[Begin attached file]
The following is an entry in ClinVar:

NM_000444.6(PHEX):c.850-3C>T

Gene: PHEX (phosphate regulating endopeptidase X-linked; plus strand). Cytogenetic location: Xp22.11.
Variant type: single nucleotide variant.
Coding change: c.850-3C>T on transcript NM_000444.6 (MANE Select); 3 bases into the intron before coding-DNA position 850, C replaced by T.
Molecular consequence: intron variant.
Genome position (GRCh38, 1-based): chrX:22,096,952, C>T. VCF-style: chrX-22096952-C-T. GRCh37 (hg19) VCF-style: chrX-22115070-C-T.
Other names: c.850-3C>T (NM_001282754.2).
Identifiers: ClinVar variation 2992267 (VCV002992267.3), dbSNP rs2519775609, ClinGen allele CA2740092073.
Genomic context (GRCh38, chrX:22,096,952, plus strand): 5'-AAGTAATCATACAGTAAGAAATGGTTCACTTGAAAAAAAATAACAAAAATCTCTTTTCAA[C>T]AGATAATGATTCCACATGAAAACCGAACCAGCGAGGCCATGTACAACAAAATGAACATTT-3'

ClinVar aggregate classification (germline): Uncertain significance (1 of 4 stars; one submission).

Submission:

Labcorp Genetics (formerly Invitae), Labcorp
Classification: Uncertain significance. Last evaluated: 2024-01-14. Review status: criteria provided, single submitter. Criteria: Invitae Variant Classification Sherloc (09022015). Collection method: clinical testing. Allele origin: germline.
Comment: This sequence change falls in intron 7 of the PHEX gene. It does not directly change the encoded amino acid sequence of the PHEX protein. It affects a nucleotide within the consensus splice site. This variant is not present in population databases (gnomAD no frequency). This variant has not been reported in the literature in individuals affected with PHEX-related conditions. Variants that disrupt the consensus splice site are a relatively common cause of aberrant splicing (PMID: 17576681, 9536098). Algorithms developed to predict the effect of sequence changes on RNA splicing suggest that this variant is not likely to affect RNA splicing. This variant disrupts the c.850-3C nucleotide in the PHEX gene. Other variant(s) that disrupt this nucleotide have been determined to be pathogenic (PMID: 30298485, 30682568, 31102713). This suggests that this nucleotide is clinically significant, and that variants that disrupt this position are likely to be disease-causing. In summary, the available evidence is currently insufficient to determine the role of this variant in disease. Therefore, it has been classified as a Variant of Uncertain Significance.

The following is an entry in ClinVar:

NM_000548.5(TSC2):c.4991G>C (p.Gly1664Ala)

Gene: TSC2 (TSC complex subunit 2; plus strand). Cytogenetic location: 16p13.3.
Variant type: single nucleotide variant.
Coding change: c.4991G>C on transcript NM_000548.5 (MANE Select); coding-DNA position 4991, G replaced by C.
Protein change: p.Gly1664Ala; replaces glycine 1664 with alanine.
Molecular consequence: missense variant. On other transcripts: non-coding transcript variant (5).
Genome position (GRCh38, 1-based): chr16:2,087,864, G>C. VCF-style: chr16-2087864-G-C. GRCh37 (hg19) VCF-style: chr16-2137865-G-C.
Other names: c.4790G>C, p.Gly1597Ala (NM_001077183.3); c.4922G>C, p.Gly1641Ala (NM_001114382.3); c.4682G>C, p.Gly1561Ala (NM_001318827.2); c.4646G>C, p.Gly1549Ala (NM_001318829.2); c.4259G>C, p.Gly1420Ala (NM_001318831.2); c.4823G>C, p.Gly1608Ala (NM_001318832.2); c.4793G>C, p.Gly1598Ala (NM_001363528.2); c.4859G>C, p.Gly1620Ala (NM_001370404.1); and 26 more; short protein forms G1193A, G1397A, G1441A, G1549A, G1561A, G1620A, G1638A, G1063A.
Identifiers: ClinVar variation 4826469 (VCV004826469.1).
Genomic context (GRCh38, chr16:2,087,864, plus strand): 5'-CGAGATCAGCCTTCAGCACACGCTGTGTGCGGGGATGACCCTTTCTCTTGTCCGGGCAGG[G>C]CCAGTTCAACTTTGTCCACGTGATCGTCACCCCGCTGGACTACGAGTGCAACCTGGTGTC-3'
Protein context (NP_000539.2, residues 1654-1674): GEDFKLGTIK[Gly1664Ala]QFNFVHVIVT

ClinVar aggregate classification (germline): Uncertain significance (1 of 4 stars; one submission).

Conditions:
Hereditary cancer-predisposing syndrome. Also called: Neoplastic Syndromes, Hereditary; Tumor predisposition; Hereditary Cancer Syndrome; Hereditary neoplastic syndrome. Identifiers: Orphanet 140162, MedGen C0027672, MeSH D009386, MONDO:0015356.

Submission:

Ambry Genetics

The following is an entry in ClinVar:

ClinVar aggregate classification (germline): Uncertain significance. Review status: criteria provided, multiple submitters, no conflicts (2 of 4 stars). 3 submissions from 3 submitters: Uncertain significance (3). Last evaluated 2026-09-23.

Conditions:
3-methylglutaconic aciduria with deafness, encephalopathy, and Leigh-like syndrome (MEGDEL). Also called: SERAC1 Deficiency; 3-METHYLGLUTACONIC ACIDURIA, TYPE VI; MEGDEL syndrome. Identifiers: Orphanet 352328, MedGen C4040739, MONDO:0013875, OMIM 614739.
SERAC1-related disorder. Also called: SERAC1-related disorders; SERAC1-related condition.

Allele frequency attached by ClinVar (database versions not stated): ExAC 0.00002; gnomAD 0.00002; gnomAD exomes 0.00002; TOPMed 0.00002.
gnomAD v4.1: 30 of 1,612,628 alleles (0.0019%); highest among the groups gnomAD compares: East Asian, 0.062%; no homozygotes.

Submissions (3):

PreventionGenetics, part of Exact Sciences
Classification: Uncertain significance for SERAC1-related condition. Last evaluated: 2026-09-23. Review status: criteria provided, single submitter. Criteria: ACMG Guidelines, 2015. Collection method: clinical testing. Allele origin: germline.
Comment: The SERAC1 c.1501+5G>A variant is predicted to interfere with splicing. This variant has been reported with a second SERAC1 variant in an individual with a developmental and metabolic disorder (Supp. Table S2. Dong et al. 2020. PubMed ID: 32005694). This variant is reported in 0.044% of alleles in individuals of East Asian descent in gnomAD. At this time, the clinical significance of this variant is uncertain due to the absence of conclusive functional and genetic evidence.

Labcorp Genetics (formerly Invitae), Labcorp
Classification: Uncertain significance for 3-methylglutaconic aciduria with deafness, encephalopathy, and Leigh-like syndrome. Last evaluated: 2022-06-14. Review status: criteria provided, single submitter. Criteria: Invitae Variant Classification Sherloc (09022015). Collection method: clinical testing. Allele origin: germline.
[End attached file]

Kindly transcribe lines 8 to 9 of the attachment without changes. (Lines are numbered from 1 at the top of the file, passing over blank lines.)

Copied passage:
Other names: c.850-3C>T (NM_001282754.2).
Identifiers: ClinVar variation 2992267 (VCV002992267.3), dbSNP rs2519775609, ClinGen allele CA2740092073.